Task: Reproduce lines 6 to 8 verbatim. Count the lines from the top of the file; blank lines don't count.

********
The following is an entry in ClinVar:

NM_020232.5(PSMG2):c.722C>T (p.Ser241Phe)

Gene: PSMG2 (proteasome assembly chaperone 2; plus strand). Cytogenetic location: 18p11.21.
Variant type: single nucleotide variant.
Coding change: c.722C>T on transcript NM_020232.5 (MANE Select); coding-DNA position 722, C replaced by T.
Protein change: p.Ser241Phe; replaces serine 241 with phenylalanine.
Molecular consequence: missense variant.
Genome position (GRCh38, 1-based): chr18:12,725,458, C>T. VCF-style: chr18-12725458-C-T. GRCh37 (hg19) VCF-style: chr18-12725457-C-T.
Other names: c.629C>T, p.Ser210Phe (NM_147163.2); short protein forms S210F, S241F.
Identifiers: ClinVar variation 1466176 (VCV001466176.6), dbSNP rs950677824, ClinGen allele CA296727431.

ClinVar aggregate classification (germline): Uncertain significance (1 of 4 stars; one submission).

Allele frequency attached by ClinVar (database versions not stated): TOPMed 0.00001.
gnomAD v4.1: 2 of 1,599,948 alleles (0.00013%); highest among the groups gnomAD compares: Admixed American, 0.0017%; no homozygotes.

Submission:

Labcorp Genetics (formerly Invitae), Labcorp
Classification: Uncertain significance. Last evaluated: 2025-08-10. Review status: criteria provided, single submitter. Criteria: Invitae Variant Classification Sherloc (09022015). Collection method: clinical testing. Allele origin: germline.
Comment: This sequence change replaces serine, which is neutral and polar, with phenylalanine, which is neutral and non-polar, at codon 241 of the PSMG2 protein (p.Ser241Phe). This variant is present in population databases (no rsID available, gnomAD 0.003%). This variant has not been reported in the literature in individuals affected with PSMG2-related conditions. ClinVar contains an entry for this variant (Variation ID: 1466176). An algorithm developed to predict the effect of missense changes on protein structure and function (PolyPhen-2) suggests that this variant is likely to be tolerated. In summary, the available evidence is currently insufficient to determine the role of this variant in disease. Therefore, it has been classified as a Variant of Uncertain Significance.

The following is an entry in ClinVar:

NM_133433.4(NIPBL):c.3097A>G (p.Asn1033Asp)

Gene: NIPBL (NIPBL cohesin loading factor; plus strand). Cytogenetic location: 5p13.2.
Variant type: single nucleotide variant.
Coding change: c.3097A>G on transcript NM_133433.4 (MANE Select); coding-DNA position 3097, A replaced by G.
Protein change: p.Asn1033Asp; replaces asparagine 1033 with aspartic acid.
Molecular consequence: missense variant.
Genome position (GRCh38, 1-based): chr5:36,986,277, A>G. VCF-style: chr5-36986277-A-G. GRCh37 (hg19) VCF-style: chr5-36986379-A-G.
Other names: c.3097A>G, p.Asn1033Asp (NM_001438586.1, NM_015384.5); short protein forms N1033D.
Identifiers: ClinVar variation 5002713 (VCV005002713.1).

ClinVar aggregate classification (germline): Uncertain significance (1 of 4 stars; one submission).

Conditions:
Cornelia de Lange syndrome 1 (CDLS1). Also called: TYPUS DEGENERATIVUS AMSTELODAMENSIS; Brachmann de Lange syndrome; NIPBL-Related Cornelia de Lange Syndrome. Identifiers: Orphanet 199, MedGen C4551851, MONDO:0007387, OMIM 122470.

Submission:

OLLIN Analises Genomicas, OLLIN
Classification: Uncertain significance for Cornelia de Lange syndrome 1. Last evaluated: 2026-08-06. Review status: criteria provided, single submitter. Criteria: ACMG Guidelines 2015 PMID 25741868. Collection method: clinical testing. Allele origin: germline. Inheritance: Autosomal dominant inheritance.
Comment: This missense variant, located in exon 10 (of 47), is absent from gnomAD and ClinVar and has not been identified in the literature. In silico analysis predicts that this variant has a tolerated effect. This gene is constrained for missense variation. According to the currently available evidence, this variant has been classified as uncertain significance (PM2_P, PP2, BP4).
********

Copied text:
Protein change: p.Ser241Phe; replaces serine 241 with phenylalanine.
Molecular consequence: missense variant.
Genome position (GRCh38, 1-based): chr18:12,725,458, C>T. VCF-style: chr18-12725458-C-T. GRCh37 (hg19) VCF-style: chr18-12725457-C-T.